Cloth-making required specific skills, such as the ability to process the hides, manufacture thread, and a knowledge of stitching techniques.  Products obtained from livestock remained the primary raw material of the craft industries.  Sheep’s wool was used to manufacture felt, while belts, harnesses, headgear, clothing, and footwear were made from the skins of domesticated livestock. In nomadic societies, herders generally only made items that met immediate requirements related to climate, lifestyle, and transience, such as “bogtogs”, or headdresses.  Although successors of Genghis Khan wore gold-woven robes, sometimes embellished with precious jewels, pearls, and gold, previous dress had consisted mainly of animal skins.  Sack-like garments that were loose on the left side, and tied at the shoulder on the right side, were common.  The “deli”, a robe with seamless shoulders, is an example.  Although the concept remains the same, “delis”, as well as many other garments from the Silk Roads that date from the 10th to 13th centuries, have continued to evolve and gain complexity, while maintaining their unique characteristics.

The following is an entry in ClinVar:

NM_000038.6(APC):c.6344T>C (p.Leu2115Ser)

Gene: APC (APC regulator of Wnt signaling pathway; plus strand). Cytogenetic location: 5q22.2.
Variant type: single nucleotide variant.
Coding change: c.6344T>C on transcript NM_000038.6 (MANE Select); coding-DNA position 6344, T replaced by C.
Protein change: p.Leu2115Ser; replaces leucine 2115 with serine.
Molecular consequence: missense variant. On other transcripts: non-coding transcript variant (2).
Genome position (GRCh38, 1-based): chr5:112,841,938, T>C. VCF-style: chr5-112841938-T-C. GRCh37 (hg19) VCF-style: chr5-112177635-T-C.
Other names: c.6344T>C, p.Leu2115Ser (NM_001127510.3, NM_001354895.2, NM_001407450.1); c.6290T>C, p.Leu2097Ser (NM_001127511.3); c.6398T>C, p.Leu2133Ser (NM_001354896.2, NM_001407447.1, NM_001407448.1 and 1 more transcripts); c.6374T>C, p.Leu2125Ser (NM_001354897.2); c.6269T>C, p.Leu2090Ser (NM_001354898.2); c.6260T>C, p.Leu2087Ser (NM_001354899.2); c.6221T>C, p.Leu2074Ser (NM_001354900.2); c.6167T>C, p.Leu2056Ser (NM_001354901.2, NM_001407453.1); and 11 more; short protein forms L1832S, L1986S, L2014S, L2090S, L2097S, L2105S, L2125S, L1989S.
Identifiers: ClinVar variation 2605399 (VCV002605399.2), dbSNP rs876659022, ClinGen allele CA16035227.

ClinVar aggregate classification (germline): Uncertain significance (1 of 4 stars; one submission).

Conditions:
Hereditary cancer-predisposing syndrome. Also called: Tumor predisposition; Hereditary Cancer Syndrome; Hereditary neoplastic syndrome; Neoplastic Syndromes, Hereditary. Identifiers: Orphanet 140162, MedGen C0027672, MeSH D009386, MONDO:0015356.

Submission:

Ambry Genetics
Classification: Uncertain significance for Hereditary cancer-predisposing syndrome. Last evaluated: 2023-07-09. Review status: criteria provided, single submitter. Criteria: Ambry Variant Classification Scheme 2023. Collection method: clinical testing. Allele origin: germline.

Author: Jewel K. Goode.  Global Communications Specialist, Writer, Art Curator, and Photographer

Image © Omani girl, Katiekk.  Sources provided upon request.

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Karl Lagerfeld and the Opéra national de Paris: A multi-sensorial, artistic collaboration

Karl Lagerfeld and the Opéra national de Paris: A multi-sensorial, artistic collaboration

jewel-goode-opera-balanchine-pg-lagerfeld-and-dancers
Photo by Jewel K. Goode, 2016. Karl Lagerfeld Backstage at the Opéra Bastille for George Balanchine’s Brahms-Schönberg Quartet. All Rights Reserved.

The haute couture ballet costumes and set design for George Balanchine’s Brahms-Schönberg Quartet were created by Karl Lagerfeld for the Opéra national de Paris.  Renowned dancers Bart Cook and Maria Calegari served as the choreographers, and I acted as the cultural liaison and assistant to choreographers, artists, and directors.  The luxurious costumes reflect an innovative, collaborative approach to fashion in the rapidly evolving globalized community.  Moreover, they fully activate the five senses while providing elements of fantasy of a bygone era.  For, “There will never be a world without fantasy, which expresses the unconscious unfulfilled” (S. Kaiser, 1997).